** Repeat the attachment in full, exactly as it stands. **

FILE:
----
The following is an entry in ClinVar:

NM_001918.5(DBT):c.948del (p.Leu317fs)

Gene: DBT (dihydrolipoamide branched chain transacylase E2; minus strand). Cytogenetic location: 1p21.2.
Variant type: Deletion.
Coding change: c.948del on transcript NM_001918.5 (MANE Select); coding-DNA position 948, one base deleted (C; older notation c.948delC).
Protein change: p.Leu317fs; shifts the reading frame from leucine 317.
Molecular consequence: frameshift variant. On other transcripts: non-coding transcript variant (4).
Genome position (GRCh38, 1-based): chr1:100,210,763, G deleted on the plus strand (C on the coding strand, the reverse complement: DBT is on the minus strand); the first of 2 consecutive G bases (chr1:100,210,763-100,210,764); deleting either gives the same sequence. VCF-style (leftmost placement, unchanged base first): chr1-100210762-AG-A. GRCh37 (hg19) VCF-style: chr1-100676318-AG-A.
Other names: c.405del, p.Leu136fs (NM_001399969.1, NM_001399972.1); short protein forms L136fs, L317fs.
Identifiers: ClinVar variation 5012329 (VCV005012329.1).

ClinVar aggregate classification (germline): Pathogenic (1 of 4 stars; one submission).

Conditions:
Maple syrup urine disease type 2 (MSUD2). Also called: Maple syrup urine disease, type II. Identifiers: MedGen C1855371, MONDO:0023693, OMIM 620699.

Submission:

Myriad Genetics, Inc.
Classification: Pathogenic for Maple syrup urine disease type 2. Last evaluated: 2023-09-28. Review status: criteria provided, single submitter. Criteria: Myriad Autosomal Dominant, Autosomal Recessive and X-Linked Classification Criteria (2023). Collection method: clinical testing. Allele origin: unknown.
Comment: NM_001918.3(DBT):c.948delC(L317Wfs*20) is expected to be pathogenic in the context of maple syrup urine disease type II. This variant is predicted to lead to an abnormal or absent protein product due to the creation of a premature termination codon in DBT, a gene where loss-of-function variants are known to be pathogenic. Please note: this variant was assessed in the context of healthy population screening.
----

The following is an entry in ClinVar:

NM_001918.5(DBT):c.948del (p.Leu317fs)

Gene: DBT (dihydrolipoamide branched chain transacylase E2; minus strand). Cytogenetic location: 1p21.2.
Variant type: Deletion.
Coding change: c.948del on transcript NM_001918.5 (MANE Select); coding-DNA position 948, one base deleted (C; older notation c.948delC).
Protein change: p.Leu317fs; shifts the reading frame from leucine 317.
Molecular consequence: frameshift variant. On other transcripts: non-coding transcript variant (4).
Genome position (GRCh38, 1-based): chr1:100,210,763, G deleted on the plus strand (C on the coding strand, the reverse complement: DBT is on the minus strand); the first of 2 consecutive G bases (chr1:100,210,763-100,210,764); deleting either gives the same sequence. VCF-style (leftmost placement, unchanged base first): chr1-100210762-AG-A. GRCh37 (hg19) VCF-style: chr1-100676318-AG-A.
Other names: c.405del, p.Leu136fs (NM_001399969.1, NM_001399972.1); short protein forms L136fs, L317fs.
Identifiers: ClinVar variation 5012329 (VCV005012329.1).

ClinVar aggregate classification (germline): Pathogenic (1 of 4 stars; one submission).

Conditions:
Maple syrup urine disease type 2 (MSUD2). Also called: Maple syrup urine disease, type II. Identifiers: MedGen C1855371, MONDO:0023693, OMIM 620699.

Submission:

Myriad Genetics, Inc.
Classification: Pathogenic for Maple syrup urine disease type 2. Last evaluated: 2023-09-28. Review status: criteria provided, single submitter. Criteria: Myriad Autosomal Dominant, Autosomal Recessive and X-Linked Classification Criteria (2023). Collection method: clinical testing. Allele origin: unknown.
Comment: NM_001918.3(DBT):c.948delC(L317Wfs*20) is expected to be pathogenic in the context of maple syrup urine disease type II. This variant is predicted to lead to an abnormal or absent protein product due to the creation of a premature termination codon in DBT, a gene where loss-of-function variants are known to be pathogenic. Please note: this variant was assessed in the context of healthy population screening.